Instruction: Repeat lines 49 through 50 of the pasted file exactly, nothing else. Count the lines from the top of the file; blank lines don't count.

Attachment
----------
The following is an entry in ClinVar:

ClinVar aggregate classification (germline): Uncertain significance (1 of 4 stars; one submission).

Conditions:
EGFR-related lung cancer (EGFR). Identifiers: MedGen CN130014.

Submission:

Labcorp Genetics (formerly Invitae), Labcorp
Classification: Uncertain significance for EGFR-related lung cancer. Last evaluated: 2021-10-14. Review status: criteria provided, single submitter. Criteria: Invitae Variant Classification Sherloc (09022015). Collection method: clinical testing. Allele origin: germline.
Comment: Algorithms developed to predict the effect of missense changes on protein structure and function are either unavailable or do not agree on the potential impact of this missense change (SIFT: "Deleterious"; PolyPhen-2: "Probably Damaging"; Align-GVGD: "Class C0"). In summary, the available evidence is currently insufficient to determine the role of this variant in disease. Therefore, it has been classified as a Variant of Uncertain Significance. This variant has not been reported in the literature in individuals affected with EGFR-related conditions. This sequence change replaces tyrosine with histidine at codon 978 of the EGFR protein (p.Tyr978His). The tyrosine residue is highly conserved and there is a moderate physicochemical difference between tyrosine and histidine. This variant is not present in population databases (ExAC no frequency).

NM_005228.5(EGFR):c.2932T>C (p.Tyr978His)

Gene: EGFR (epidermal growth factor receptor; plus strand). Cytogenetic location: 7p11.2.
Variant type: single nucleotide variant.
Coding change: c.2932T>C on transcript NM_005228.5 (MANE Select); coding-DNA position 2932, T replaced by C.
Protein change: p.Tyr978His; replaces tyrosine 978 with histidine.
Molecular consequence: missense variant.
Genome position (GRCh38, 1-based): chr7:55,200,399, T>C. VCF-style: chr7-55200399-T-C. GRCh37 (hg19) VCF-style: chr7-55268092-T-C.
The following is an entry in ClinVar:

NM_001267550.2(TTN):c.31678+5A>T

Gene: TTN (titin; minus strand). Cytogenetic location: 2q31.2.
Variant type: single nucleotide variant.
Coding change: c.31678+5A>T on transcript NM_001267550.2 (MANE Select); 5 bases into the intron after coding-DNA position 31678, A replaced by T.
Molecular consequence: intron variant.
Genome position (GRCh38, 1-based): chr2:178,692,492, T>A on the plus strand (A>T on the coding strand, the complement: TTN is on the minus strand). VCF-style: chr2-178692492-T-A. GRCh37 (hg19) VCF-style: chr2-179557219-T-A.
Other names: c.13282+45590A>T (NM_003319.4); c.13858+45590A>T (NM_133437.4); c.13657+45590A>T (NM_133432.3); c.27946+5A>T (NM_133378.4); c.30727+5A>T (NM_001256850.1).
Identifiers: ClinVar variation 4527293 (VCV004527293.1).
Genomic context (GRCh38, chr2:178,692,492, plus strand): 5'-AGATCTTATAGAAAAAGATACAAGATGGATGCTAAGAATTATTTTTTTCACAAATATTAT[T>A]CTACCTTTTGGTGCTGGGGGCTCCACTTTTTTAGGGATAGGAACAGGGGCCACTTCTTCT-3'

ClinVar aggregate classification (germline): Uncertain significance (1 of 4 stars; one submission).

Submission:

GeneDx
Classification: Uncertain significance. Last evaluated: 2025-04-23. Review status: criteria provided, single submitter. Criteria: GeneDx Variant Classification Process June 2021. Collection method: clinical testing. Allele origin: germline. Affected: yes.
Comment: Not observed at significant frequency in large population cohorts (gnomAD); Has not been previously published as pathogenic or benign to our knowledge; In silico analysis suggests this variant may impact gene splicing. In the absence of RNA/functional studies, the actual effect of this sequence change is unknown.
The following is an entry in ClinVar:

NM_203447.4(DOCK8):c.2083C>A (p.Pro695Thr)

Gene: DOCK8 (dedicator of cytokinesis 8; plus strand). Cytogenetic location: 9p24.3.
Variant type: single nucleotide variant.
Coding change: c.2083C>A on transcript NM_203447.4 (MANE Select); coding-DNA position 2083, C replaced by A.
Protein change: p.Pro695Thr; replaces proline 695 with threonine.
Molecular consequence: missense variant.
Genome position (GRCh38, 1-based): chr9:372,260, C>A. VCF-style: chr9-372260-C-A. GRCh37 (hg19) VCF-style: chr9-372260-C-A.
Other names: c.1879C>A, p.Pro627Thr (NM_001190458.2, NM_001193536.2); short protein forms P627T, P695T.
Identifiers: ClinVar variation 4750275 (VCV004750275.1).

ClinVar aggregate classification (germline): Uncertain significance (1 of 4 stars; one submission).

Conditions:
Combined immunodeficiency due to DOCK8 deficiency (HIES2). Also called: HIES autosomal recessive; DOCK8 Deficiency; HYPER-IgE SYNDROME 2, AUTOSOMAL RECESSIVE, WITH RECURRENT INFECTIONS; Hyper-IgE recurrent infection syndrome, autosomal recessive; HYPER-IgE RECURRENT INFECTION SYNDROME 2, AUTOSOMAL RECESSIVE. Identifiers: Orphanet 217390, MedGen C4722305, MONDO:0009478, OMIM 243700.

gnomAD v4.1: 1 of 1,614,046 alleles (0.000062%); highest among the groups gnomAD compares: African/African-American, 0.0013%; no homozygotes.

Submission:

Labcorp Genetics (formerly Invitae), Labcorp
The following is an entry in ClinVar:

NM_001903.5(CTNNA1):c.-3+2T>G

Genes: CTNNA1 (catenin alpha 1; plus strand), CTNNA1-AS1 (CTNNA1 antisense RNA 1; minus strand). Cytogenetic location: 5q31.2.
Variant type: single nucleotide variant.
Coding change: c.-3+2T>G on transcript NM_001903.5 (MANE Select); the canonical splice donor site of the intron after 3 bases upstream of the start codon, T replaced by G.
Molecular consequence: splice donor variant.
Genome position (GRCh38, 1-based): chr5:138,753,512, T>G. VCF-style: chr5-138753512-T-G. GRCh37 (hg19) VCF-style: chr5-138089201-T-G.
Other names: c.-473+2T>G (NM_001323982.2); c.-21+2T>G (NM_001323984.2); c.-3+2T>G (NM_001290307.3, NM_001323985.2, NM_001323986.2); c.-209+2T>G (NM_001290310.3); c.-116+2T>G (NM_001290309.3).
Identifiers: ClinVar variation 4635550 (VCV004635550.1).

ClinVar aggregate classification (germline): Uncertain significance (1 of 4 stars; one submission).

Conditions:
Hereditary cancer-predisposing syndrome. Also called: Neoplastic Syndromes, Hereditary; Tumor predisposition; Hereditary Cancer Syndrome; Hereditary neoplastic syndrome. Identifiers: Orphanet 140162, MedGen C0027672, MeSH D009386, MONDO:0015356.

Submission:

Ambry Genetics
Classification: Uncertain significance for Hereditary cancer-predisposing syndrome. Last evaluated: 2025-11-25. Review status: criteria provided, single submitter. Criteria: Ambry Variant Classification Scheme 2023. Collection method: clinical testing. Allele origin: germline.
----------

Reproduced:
Genes: CTNNA1 (catenin alpha 1; plus strand), CTNNA1-AS1 (CTNNA1 antisense RNA 1; minus strand). Cytogenetic location: 5q31.2.
Variant type: single nucleotide variant.